I rolled my eyes at the man's suggestion.
In the midst of the tension, the door swung open with the sound of the bell just above it's hinges. It didn't phase me for a moment. I was just about to step away from the bar and retreat upstairs when out of the corner of my eye, I caught Jeffery standing in shock just as he did the day Lucious had come back in my life.
Was he back? My heart pulsed with the notion and a slight grin came over my lips.
Quickly I turned my head only to spot a face I had not wanted to see again.
Though the dark crystal of his glasses were meant to block the view of his eyes from spectators, I could focus clearly through them to spot his blue contact lenses staring out to me. They called out for me to approach him. And which I did.
Quietly, carefully, one foot in front of the other, I walked forward until we were practically face to face. I wasn't ready for this after my clash with Layla and Jeffery, and I certainly did not want them to hear the conversation that was about to take place.
“What do you want?” I whispered.
That wicked smirk, one I witnessed all too often years ago, appeared upon Chris's lips. “Would you believe, I was just in the area.”
I chuckled. I had heard that claim before. “Why would I believe such nonsense?”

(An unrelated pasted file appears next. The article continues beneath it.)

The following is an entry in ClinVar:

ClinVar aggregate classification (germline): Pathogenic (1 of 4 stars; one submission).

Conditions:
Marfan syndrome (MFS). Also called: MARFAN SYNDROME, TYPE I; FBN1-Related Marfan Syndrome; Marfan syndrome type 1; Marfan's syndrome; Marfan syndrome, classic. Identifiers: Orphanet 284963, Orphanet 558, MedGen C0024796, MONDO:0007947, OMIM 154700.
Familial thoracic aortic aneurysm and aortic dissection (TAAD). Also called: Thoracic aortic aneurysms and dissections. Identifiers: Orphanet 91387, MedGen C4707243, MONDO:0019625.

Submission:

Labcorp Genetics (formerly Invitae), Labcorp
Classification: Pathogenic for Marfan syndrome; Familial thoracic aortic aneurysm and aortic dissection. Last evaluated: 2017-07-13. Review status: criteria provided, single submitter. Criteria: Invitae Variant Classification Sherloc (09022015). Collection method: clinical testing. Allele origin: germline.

Chris's eyes looked around taking in the entirety of the bar. I looked deep past those dark sunglasses and spotted his stare towards Layla and Jeffery, who stood in awe at the stranger.
“Fine, then.” His eyes returned. “I do happen to question something, Mikael.”
I was quiet, waiting for him to ask.
“Tell me.. has it began to snow?” His question caught me off guard.
What sort of question was that? My brows came up in curiosity.
“A sort of bitterness that cannot melt in this summer heat,” he continued. “A dense, cold fog that hides everything in sight...”
Had he grown mad since our last visit?
“This brisk, winter wind pursues only you, Mikael. No matter where you turn, it longs for you. I can see the snow falling in your eyes.”
Immediately, I knew of what he spoke.
“I have not seen him if that is who you speak of.” I began. “And I do not appreciate you bursting in with such nonsense.”
His smile faded with those words. “I do hope you're truthful in your words, Mikael. I would hate for this wonderful tavern of yours to see its demise.”
“Is that a threat?”
“Perhaps. But if you speak truthfully, I shall leave you to your wares.” He bowed his head, and again looked out towards Layla. “Such a beautiful stead you've made yourself.” He twisted to face the door, looking around at the bar once more. “If you happen to see Lucious, tell him to come home.”
With those words he turned around and made his way out the open door.